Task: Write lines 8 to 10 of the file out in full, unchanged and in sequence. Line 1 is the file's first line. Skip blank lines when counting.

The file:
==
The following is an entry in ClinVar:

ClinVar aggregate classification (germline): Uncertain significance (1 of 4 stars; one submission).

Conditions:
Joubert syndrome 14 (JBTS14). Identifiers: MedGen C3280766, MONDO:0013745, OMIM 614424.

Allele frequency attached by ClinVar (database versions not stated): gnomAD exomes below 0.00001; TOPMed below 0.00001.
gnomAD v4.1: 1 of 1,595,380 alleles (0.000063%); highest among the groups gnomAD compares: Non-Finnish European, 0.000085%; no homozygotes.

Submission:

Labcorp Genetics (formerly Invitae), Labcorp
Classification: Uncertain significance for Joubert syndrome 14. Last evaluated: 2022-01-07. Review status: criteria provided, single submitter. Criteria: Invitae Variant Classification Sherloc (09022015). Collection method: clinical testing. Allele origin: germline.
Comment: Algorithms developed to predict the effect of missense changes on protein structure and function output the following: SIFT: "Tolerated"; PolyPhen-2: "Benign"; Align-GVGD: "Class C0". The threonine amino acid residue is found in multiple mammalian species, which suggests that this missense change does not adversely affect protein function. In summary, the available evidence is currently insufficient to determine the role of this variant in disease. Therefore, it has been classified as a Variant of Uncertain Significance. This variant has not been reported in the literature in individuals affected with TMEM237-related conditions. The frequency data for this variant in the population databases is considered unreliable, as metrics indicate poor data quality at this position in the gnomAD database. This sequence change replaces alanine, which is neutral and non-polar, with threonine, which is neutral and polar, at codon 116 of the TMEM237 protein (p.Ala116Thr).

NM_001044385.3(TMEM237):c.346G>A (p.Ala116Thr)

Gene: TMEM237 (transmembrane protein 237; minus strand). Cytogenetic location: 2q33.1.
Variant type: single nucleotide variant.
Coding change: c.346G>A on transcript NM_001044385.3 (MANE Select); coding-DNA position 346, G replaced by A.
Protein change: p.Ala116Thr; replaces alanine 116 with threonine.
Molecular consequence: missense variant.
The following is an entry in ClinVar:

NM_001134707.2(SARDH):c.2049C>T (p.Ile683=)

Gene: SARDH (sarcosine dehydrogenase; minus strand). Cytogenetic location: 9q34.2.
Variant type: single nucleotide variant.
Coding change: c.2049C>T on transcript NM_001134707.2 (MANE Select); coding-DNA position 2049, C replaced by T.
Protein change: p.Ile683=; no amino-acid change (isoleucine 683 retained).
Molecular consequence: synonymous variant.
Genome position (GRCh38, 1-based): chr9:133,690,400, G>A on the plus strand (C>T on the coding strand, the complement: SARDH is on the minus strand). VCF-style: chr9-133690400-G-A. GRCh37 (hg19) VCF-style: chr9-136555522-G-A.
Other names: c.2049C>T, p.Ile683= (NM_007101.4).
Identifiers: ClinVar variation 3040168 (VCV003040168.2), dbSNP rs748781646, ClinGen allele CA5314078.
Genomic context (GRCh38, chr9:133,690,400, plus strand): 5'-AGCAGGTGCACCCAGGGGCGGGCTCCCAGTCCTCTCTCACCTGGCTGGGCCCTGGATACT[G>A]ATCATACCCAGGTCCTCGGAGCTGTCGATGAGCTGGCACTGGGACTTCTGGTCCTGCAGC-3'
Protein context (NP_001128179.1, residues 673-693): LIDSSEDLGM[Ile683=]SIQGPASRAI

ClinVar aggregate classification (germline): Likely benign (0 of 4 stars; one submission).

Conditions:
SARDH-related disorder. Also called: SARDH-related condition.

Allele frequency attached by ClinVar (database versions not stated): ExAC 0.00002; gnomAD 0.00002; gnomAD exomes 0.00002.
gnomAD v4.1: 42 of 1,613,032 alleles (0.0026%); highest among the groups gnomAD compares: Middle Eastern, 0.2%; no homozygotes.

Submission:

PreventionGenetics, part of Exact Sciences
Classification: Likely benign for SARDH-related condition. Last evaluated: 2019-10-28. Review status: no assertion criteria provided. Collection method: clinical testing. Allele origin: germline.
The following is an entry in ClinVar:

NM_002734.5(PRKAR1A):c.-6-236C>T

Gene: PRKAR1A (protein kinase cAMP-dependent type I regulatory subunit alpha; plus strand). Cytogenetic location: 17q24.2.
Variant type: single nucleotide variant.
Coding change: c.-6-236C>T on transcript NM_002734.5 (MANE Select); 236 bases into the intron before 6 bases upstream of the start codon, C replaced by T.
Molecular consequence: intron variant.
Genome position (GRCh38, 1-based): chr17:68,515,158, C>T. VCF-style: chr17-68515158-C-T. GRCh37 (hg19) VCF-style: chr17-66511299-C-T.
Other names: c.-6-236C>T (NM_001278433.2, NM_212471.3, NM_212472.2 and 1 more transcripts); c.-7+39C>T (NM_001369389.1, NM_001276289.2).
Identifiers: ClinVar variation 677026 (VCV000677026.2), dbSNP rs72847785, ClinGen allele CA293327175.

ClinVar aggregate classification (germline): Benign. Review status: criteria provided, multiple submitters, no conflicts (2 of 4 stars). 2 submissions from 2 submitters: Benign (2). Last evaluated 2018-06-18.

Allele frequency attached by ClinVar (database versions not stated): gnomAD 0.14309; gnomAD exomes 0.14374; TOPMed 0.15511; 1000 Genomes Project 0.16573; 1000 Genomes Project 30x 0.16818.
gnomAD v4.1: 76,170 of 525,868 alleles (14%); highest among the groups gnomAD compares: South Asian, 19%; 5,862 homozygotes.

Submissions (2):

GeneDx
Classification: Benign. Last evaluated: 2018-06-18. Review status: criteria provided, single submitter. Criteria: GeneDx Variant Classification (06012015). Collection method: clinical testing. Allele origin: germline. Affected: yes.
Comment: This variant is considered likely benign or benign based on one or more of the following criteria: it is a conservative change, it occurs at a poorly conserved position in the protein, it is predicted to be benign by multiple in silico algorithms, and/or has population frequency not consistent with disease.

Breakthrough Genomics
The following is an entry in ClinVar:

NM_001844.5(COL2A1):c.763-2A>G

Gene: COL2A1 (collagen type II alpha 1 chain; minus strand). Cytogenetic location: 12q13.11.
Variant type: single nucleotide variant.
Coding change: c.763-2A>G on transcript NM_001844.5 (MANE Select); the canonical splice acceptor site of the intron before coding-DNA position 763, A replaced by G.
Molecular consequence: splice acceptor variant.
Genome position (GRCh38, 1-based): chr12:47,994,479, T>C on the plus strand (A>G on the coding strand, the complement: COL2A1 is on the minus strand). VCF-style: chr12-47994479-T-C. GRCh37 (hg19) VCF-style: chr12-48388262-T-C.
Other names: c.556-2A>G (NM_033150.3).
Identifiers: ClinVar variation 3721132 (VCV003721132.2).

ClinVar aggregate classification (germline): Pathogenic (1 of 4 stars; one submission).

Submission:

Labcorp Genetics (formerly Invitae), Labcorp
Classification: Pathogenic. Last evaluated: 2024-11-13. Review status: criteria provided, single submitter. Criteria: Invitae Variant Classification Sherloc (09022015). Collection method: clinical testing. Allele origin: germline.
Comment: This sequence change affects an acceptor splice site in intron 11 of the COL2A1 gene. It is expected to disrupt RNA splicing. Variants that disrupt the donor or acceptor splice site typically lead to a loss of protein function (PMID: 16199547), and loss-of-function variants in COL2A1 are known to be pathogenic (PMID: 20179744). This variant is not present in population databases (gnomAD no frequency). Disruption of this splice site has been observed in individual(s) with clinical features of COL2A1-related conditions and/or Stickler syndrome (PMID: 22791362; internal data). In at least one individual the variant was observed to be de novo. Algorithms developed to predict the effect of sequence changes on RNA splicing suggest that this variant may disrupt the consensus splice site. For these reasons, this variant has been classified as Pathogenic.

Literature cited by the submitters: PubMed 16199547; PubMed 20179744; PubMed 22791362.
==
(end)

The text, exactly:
Labcorp Genetics (formerly Invitae), Labcorp
Classification: Uncertain significance for Joubert syndrome 14. Last evaluated: 2022-01-07. Review status: criteria provided, single submitter. Criteria: Invitae Variant Classification Sherloc (09022015). Collection method: clinical testing. Allele origin: germline.
Comment: Algorithms developed to predict the effect of missense changes on protein structure and function output the following: SIFT: "Tolerated"; PolyPhen-2: "Benign"; Align-GVGD: "Class C0". The threonine amino acid residue is found in multiple mammalian species, which suggests that this missense change does not adversely affect protein function. In summary, the available evidence is currently insufficient to determine the role of this variant in disease. Therefore, it has been classified as a Variant of Uncertain Significance. This variant has not been reported in the literature in individuals affected with TMEM237-related conditions. The frequency data for this variant in the population databases is considered unreliable, as metrics indicate poor data quality at this position in the gnomAD database. This sequence change replaces alanine, which is neutral and non-polar, with threonine, which is neutral and polar, at codon 116 of the TMEM237 protein (p.Ala116Thr).